Adverse Possession Rights in Agrarian Matters

By Jorge Ojeda

Adverse Possession Rights in Agrarian Matters

 In Mexico, lands subject to the social system known as “ejido” occupy more than 50% of the national territory. It is possible to acquire such lands by complying with a series of requirements, among them, that the owner/seller gives a right of first refusal as required by Article 84 of the Agrarian Law to “…family members of the seller, the persons who have worked the plots of land for more than a year, the ejido members, recognized neighbors, and the ejido…” The Agrarian Law establishes a particular method to notify such interested parties, including notification to an ejido board (Comisariado Ejidal). It also establishes that “if the notification is not made, the sale could be nullified.” It has been debated whether the violation of the right of first refusal involves the absolute or relative nullity of the respective sale. As a result, this article addresses the issue of the statute of limitation over agrarian rights in relation to the scope of the interpretation of said Article 84 of the Agrarian Law.

 

The plenary session on administrative matters of the Third Circuit decided, by majority vote, to contradict thesis 6/2015, subject matter of jurisprudence number 2011704, which is transcribed below:

 

“STATUTE OF LIMITATIONS OF A NULLITY ACTION FOR VIOLATION OF THE AGRARIAN RIGHT OF FIRST REFUSAL.  THE TIME PERIOD FOR COMPUTING THE STATUTE OF LIMITATION BEGINS UPON THE NOTIFICATION OF THE SALE OF THE PROPERTY. From the interpretation of Article 84 of the Agrarian Law, it is derived that whoever makes the first transfer of property over which there is fee simple ownership must notify their family members, the persons who have worked the plots of land for more than a year, the ejido members, recognized neighbors, and the ejido, in that order, to respect their right of first refusal, and if they do not do so, the sale could be annulled.  On the other hand, under the terms of article 1159 of the Federal Civil Code, of supplementary application to the Agrarian Law, the statute of limitation to enforce the nullity for violation of the right of first refusal, is 10 years counting from the date that the right should have been asserted.  Consequently, the term of the statute of limitations must be computed as of the notification of the existence of the sale of the land, which is the moment in which the right of first refusal was enforceable and not before. PLENARY SESSION ON ADMINISTRATIVE MATTERS OF THE THIRD CIRCUIT.”  

 

The contradiction of the referenced thesis is recognized in the semantics of Article 84 of the Agrarian Law, in which the legislature used the word “could” instead of “shall”, and that, by failing to establish a particular exception rule, the supplemental article 1159 of the Federal Civil Code should be applied relating to the general rule of a 10-year statute of limitations from the date the right was enforceable.  However, the thesis refers to the fact that such term runs from the date the notification is made of the “…existence of the sale…” and not from the date the sale was published, meaning, the date it was registered in the Public Registry of Property.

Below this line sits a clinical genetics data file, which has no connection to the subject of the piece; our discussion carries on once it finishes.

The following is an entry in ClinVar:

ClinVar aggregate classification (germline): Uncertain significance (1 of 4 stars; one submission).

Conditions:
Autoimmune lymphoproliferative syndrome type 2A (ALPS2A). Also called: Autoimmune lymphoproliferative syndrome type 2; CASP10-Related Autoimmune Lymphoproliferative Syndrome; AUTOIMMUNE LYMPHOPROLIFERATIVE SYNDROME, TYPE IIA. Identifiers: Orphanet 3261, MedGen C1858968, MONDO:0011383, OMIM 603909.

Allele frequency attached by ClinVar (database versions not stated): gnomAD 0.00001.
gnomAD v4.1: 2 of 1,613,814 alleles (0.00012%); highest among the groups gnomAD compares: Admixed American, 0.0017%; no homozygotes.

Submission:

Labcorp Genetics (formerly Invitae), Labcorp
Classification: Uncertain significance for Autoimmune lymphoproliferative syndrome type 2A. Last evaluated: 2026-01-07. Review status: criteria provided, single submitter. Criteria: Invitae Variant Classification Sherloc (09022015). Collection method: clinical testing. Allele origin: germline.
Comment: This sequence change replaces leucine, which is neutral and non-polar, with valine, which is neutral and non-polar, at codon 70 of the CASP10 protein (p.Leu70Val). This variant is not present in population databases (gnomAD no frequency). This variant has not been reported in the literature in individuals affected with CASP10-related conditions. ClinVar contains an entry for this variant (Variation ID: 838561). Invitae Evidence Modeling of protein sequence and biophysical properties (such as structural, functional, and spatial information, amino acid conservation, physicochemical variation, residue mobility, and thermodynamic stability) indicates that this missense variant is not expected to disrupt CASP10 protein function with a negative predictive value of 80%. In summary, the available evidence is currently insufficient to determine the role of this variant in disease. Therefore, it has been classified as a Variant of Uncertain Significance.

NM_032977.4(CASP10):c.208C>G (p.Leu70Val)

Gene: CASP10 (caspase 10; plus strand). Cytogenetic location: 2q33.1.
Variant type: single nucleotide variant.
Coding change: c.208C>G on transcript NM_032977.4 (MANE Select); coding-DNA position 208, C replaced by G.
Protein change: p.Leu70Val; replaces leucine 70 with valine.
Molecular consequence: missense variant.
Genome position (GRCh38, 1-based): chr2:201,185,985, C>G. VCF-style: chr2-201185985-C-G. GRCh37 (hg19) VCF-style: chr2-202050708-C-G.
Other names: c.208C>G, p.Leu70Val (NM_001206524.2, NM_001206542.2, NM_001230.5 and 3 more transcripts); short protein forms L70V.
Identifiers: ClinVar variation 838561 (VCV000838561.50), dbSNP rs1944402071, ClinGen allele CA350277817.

Based on the above, the jurisprudence partially resolves the debate as to the penalty for violations of the notification set forth under Article 84 of the Agrarian Law. On one hand, it recognizes that the semantic use of the word “could” refers to a relative nullity, which is subject to statutes of limitations and not to absolute nullity, which is not subject to statutes of limitations.  On the other hand, the thesis requires the notification of the existence of the sale of land instead of upon its publication through registration in the Public Registry of Property.

Sources and legal notice: The following sources, among others, have been used in the preparation of this document: Diario Oficial de la Federación, Banco de México, Suprema Corte de Justicia de la Nación, Secretaría de Hacienda y Crédito Público. The CCN MéxicoReport™ does not constitute legal or tax advice and shall not be used for other than informative purposes to the general public. For further information about the CCN MéxicoReport™, any of the matters discussed or in order to receive legal advice, please contact Rob Barnett (rbarnett@ccn-law.com) or Mario Melgar (mmelgar@ccn-law.com) at the phone number (210) 222-1642.

 

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